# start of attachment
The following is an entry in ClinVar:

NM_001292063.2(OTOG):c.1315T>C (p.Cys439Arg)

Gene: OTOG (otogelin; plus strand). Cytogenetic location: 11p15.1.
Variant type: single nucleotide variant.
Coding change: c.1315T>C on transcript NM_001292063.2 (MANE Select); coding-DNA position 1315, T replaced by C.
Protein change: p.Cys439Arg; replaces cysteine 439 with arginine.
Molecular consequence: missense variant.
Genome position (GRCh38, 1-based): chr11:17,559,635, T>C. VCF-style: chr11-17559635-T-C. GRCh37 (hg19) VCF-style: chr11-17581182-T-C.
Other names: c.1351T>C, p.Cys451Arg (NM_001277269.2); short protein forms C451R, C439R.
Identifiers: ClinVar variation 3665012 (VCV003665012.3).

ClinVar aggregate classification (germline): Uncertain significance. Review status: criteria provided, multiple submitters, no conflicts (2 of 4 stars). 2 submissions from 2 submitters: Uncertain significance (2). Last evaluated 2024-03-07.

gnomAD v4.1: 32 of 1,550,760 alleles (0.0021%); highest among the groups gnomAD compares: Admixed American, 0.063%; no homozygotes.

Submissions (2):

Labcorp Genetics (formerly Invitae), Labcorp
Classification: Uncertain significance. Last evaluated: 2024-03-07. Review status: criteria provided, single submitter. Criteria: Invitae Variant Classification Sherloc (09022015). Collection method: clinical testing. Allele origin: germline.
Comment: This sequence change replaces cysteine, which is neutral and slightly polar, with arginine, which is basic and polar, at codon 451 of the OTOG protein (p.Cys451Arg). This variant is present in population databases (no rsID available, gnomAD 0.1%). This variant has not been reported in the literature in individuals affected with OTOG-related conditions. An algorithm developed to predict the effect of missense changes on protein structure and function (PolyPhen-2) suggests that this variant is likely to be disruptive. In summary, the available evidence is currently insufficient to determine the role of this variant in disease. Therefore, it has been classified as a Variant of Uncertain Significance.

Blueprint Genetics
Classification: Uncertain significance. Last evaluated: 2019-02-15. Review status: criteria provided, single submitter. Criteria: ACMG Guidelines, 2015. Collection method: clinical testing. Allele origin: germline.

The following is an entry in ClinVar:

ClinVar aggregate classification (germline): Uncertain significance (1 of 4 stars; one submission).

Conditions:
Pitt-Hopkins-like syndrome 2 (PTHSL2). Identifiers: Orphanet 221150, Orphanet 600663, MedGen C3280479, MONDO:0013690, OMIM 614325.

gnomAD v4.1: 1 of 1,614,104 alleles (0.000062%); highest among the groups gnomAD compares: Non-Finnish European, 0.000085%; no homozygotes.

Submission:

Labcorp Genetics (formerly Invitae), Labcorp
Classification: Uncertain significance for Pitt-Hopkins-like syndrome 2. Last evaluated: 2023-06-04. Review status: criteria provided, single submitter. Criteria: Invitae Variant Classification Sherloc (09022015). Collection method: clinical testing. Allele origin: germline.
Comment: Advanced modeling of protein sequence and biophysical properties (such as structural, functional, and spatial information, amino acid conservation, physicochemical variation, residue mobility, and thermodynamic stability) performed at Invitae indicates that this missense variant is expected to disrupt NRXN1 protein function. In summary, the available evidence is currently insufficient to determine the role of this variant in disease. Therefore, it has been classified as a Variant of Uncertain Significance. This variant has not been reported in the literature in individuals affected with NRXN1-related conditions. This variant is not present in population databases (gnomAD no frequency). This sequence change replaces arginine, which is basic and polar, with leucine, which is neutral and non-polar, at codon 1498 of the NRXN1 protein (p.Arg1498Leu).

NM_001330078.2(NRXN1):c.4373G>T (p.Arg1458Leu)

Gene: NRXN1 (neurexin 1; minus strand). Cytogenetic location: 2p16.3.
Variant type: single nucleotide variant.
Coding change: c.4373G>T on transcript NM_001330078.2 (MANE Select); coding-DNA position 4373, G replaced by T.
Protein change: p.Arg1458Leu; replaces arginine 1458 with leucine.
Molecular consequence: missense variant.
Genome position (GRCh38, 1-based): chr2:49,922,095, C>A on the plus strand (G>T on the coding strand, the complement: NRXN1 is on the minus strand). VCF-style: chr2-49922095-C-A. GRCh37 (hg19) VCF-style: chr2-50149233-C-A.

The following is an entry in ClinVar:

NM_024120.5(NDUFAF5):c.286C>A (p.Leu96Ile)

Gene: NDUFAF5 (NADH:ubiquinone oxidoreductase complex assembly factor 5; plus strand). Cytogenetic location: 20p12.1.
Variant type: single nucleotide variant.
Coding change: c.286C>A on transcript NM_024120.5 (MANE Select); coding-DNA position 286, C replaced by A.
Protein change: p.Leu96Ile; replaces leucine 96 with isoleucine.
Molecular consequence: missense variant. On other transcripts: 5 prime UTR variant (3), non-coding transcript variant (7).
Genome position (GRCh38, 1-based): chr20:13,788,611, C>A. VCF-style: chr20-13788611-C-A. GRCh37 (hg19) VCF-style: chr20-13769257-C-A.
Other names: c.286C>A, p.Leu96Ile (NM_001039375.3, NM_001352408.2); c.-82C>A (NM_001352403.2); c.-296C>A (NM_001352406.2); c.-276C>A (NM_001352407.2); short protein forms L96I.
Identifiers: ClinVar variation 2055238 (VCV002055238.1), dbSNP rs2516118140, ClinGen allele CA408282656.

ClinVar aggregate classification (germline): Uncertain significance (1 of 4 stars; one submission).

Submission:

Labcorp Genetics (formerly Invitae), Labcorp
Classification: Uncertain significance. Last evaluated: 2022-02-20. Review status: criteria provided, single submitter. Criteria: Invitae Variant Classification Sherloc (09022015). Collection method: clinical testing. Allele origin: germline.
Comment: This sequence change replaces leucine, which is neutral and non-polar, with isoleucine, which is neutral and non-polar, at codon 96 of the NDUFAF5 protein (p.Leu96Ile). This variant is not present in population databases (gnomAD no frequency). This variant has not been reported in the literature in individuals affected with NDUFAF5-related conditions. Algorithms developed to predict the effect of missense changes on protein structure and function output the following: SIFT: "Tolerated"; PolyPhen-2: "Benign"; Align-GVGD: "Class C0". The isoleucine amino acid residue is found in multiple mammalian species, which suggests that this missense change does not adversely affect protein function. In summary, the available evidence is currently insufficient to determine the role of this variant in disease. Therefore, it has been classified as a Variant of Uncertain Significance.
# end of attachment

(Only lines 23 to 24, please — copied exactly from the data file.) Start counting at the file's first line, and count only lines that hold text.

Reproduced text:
gnomAD v4.1: 1 of 1,614,104 alleles (0.000062%); highest among the groups gnomAD compares: Non-Finnish European, 0.000085%; no homozygotes.

Submission: